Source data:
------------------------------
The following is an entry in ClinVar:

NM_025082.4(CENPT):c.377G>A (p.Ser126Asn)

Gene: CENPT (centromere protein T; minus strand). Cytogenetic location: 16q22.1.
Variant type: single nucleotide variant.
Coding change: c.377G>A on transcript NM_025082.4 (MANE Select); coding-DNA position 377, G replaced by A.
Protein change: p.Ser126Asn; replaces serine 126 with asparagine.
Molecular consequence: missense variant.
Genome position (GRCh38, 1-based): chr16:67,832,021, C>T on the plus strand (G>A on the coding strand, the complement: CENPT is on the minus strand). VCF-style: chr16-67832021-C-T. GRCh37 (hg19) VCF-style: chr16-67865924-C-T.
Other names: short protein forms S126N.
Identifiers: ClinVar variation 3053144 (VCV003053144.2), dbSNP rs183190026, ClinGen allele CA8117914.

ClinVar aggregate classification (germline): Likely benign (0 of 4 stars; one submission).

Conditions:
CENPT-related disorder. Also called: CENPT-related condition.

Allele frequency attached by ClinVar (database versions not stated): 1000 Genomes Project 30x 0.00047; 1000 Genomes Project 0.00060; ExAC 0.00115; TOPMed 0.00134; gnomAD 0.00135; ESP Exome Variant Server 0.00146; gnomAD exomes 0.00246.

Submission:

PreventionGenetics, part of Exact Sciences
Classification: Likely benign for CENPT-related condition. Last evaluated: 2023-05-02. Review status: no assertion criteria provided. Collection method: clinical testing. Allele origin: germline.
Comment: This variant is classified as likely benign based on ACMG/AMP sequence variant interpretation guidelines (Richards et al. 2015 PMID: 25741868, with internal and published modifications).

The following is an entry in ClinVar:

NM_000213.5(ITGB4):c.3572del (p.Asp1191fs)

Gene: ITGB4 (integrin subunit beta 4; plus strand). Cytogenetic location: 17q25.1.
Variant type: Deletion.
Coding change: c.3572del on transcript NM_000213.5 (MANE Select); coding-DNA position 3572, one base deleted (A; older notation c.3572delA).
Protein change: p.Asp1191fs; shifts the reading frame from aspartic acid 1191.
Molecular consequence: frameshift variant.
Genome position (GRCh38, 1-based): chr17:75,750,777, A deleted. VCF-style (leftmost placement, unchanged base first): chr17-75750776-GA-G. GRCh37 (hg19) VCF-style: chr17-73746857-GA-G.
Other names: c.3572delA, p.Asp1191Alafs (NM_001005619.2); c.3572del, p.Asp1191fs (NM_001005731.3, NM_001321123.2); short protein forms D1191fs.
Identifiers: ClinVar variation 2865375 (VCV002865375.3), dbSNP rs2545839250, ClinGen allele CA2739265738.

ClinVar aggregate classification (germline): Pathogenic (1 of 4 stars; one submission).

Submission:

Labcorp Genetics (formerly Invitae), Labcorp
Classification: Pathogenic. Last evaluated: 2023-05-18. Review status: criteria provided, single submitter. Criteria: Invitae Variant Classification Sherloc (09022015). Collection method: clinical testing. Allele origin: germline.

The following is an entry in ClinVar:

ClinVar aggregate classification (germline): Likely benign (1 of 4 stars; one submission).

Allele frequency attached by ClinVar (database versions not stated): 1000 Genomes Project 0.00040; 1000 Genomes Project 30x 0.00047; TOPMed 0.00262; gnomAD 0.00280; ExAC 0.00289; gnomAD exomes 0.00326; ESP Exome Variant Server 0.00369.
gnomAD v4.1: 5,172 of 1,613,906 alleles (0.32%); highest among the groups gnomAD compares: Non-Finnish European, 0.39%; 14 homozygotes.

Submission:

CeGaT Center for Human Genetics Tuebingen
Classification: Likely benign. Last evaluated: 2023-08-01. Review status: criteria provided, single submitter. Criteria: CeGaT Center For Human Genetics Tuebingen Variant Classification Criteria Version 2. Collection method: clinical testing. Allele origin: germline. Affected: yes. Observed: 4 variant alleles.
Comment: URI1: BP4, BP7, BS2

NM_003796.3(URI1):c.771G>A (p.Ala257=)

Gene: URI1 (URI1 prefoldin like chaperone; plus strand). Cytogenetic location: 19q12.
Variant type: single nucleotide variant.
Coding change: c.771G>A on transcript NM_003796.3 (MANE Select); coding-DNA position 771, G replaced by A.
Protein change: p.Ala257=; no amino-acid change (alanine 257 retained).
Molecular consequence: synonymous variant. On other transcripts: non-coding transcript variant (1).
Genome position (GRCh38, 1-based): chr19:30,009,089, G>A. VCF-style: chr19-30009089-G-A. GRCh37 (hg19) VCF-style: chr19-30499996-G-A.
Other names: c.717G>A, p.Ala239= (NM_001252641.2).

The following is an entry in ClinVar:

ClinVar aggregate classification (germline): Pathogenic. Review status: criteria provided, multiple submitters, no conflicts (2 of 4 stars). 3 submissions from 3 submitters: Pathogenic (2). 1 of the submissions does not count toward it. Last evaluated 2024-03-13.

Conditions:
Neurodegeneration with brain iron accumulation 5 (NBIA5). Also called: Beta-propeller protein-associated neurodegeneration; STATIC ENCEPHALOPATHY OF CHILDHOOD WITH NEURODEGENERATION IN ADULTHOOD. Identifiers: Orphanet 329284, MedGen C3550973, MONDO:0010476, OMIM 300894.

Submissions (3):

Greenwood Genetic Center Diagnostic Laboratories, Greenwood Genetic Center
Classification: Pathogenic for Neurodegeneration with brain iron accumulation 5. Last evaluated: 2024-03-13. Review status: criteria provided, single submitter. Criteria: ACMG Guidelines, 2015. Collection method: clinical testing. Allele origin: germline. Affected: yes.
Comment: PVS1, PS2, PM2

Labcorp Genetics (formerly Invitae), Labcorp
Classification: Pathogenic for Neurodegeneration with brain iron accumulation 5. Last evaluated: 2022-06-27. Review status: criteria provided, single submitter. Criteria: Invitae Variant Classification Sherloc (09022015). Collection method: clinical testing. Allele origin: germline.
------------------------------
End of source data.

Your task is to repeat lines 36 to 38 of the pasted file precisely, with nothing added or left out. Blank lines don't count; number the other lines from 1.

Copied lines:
gnomAD v4.1: 5,172 of 1,613,906 alleles (0.32%); highest among the groups gnomAD compares: Non-Finnish European, 0.39%; 14 homozygotes.

Submission:

CeGaT Center for Human Genetics Tuebingen